Translate This Blog

Friday, August 21, 2015

The Importance Of Post-Op Restrictions

Whenever your pet has surgery your vet likely tells you to restrict activity for a period of time.  For routine spays and neuters that can be difficult since the patients are so active and recovery so quickly.  But these restrictions are actually very important to your pet's recovery, and bad things can happen if you fail to limit their activity.  We saw that this week.
About two weeks ago one of my associates performed a routine spay on a happy, active puppy.  The surgery was uneventful and she went home without problems.  About 10 days later she called to check on the puppy and talked to the owner.  The owner reported that there was some swelling, which there shouldn't have been at that time.  She brought the puppy in so the doctor could look at her, and it was discovered that even though her skin had healed well, the abdominal incision had opened and she had developed a hernia.  Thankfully she was still acting like nothing was wrong, and was still just as active and happy.
When discussing the situation with the owner we learned that they hadn't been successful in keeping her activity restricted.  We tell all clients to keep activity minimal for at least a week after even a routine procedure like this, as the restrictions lower the risk of complications.  In this case we were trying to decide if the puppy had gotten too active and had broken the internal sutures, or if there was a problem with how the procedure was performed.  I suspected the former, as my associate has nearly three years of experience and is a good surgeon.
The owner agreed to let us repair the hernia (not that there was much choice....leaving it was dangerous).  I did the surgery this time as it fell on one of my surgery days, and discovered that the suture had broken in the middle of the incision.  It did look like she became too active and over-stressed the suture.  I was able to repair the problem easily, and used some different methods to make it more secure.  We also sent the puppy home with a tranquilizer to help keep her calm.  Hopefully this time the restrictions will be successful and she won't re-injure herself.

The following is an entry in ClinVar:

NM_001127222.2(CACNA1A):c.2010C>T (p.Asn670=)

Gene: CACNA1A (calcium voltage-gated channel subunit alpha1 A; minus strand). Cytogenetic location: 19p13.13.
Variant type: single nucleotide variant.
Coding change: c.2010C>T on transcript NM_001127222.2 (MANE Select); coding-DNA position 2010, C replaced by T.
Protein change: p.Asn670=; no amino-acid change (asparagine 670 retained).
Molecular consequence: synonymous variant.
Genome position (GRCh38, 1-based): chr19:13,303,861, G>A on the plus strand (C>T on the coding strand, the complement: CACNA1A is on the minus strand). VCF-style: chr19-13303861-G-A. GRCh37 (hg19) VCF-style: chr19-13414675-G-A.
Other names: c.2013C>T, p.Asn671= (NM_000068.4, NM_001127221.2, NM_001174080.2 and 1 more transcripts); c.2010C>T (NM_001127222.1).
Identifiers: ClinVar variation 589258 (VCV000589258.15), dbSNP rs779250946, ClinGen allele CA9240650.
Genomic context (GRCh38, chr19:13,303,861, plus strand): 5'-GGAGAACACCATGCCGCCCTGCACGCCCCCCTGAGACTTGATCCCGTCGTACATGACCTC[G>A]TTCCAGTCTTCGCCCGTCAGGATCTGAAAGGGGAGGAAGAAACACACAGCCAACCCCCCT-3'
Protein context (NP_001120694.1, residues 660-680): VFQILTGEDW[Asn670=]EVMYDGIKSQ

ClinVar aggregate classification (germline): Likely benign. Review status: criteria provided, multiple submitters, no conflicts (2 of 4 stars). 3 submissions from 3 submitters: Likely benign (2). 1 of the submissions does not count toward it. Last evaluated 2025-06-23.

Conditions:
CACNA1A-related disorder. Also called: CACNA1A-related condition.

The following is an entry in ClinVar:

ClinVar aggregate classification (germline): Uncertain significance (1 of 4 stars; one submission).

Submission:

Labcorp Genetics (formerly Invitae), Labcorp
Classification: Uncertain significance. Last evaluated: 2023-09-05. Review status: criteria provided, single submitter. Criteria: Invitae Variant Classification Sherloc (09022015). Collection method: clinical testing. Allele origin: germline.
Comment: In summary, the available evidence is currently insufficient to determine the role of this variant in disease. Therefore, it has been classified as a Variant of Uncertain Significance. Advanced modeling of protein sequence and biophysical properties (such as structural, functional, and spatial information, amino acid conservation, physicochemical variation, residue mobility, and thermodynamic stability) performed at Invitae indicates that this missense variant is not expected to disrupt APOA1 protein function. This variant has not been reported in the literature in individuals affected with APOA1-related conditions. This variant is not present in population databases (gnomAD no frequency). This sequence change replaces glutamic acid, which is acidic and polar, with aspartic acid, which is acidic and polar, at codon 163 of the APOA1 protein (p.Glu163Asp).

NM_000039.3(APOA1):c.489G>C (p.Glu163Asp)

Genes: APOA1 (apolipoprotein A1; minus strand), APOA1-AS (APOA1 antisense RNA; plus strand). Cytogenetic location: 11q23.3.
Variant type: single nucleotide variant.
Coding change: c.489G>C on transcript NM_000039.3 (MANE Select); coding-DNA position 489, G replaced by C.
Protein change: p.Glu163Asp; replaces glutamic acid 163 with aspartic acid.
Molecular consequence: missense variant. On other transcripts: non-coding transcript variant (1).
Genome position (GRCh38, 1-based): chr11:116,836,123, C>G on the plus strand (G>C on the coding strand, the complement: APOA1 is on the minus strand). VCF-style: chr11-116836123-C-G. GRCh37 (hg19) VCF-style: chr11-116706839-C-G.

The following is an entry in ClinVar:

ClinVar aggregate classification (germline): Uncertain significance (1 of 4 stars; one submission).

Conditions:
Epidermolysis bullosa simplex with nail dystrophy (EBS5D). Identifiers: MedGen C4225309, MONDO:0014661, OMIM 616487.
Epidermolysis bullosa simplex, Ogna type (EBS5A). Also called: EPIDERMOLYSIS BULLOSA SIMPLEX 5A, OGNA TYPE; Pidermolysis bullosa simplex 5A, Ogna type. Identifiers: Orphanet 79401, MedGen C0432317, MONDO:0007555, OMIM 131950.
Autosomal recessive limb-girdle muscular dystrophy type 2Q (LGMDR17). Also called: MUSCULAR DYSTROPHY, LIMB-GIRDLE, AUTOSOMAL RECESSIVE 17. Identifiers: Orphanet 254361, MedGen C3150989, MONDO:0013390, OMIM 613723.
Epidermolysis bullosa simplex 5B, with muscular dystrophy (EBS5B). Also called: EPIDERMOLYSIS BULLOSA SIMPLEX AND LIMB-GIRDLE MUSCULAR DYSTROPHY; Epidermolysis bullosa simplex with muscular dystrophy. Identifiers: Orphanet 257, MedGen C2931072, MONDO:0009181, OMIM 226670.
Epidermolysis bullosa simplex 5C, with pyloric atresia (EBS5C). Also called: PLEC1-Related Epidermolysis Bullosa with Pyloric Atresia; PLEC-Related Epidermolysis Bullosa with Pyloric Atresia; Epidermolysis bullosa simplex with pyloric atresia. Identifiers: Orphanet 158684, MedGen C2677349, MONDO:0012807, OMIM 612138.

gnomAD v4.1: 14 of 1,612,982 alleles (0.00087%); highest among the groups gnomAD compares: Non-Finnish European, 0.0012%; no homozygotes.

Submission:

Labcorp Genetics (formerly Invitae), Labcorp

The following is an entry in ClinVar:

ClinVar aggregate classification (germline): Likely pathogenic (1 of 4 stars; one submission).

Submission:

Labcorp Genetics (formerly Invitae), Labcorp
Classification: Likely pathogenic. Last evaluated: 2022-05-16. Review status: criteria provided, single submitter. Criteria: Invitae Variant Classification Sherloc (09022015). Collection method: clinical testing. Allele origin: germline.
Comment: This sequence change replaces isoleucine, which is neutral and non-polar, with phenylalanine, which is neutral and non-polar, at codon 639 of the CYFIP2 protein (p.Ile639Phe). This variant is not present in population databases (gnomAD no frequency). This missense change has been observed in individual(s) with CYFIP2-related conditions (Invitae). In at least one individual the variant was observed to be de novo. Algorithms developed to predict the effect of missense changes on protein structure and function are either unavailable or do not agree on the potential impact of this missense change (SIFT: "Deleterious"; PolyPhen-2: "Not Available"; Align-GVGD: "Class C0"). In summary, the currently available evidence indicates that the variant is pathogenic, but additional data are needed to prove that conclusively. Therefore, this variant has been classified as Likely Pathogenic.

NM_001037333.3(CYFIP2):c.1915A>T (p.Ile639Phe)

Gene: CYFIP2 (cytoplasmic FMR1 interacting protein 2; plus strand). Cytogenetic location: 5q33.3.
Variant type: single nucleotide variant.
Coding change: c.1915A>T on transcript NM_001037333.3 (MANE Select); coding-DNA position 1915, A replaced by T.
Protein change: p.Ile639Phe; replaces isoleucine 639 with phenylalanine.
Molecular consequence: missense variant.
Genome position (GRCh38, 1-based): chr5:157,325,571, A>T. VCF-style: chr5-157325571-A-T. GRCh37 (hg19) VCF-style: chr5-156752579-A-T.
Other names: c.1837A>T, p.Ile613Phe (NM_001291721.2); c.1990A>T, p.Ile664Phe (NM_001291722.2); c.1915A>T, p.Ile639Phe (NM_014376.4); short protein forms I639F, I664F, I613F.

I've seen things like this happen before.  Several years ago one of my patients tore her ACL (anterior cruciate important stabilizing structure in the knee).  Her owner had surgery performed with a local surgical specialist and it went well.  Three or four weeks after the surgery she was doing so well that the owner let her start being active, even though the surgeon had said to restrict activity for at least six weeks.  Of course, she tore her knee again because the surgery hadn't fully healed.  So she had to have a second surgery to repair the problem.  After that the owner was much more careful to keep her restricted.  Unfortuantely his brother watched her one weekend, about four or five weeks after the second surgery, and didn't keep her inactive.  Yes, you guessed it.  She tore her knee again
And that meant that she needed a third knee surgery!
When we veterinarians tell you to keep your pet inactive after surgery, we're giving you this instruction for some very good reasons.  We know that it's hard to keep a young puppy or kitten slowed down, but there are definite risks in not trying.  Complications aren't automatic, but they certainly go up if there are no restrictions. 
When your vet tells you about restricted activity post-operatively, listen closely and take it seriously.  If not, you may end up with your pet in an additional, unnecessary surgery.